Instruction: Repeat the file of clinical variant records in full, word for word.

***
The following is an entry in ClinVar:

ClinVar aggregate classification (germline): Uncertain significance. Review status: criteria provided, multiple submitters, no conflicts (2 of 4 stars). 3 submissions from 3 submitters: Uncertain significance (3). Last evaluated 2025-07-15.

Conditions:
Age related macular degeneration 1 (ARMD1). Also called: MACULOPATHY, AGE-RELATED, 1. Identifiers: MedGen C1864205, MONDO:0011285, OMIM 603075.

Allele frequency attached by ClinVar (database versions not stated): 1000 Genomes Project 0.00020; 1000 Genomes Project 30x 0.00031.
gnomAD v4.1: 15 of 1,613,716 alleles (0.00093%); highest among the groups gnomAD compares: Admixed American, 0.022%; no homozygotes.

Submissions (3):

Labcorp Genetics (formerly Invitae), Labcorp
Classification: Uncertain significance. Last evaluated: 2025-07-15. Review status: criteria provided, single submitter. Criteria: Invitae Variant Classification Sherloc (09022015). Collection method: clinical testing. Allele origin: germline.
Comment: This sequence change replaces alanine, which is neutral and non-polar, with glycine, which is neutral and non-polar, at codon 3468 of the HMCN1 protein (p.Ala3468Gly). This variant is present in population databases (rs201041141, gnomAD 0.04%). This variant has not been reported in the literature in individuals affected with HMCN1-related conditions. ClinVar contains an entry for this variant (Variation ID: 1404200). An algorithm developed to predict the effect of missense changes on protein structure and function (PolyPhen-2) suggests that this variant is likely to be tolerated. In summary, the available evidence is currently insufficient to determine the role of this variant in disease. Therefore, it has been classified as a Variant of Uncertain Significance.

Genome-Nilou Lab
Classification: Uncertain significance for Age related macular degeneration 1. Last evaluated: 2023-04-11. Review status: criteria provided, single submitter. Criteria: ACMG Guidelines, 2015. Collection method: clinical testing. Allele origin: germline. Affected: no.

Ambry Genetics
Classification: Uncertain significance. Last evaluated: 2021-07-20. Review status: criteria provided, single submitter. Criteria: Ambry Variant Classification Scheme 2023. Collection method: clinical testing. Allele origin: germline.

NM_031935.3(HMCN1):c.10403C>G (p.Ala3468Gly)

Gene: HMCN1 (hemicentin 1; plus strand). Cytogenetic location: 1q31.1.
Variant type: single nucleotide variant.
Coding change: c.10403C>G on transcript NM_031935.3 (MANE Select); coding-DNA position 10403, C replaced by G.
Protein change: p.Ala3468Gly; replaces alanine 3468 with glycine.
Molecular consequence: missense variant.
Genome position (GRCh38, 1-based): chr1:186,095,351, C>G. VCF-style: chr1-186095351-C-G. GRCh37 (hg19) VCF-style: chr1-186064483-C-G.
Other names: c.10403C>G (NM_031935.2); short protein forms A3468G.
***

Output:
The following is an entry in ClinVar:

ClinVar aggregate classification (germline): Uncertain significance. Review status: criteria provided, multiple submitters, no conflicts (2 of 4 stars). 3 submissions from 3 submitters: Uncertain significance (3). Last evaluated 2025-07-15.

Conditions:
Age related macular degeneration 1 (ARMD1). Also called: MACULOPATHY, AGE-RELATED, 1. Identifiers: MedGen C1864205, MONDO:0011285, OMIM 603075.

Allele frequency attached by ClinVar (database versions not stated): 1000 Genomes Project 0.00020; 1000 Genomes Project 30x 0.00031.
gnomAD v4.1: 15 of 1,613,716 alleles (0.00093%); highest among the groups gnomAD compares: Admixed American, 0.022%; no homozygotes.

Submissions (3):

Labcorp Genetics (formerly Invitae), Labcorp
Classification: Uncertain significance. Last evaluated: 2025-07-15. Review status: criteria provided, single submitter. Criteria: Invitae Variant Classification Sherloc (09022015). Collection method: clinical testing. Allele origin: germline.
Comment: This sequence change replaces alanine, which is neutral and non-polar, with glycine, which is neutral and non-polar, at codon 3468 of the HMCN1 protein (p.Ala3468Gly). This variant is present in population databases (rs201041141, gnomAD 0.04%). This variant has not been reported in the literature in individuals affected with HMCN1-related conditions. ClinVar contains an entry for this variant (Variation ID: 1404200). An algorithm developed to predict the effect of missense changes on protein structure and function (PolyPhen-2) suggests that this variant is likely to be tolerated. In summary, the available evidence is currently insufficient to determine the role of this variant in disease. Therefore, it has been classified as a Variant of Uncertain Significance.

Genome-Nilou Lab
Classification: Uncertain significance for Age related macular degeneration 1. Last evaluated: 2023-04-11. Review status: criteria provided, single submitter. Criteria: ACMG Guidelines, 2015. Collection method: clinical testing. Allele origin: germline. Affected: no.

Ambry Genetics
Classification: Uncertain significance. Last evaluated: 2021-07-20. Review status: criteria provided, single submitter. Criteria: Ambry Variant Classification Scheme 2023. Collection method: clinical testing. Allele origin: germline.

NM_031935.3(HMCN1):c.10403C>G (p.Ala3468Gly)

Gene: HMCN1 (hemicentin 1; plus strand). Cytogenetic location: 1q31.1.
Variant type: single nucleotide variant.
Coding change: c.10403C>G on transcript NM_031935.3 (MANE Select); coding-DNA position 10403, C replaced by G.
Protein change: p.Ala3468Gly; replaces alanine 3468 with glycine.
Molecular consequence: missense variant.
Genome position (GRCh38, 1-based): chr1:186,095,351, C>G. VCF-style: chr1-186095351-C-G. GRCh37 (hg19) VCF-style: chr1-186064483-C-G.
Other names: c.10403C>G (NM_031935.2); short protein forms A3468G.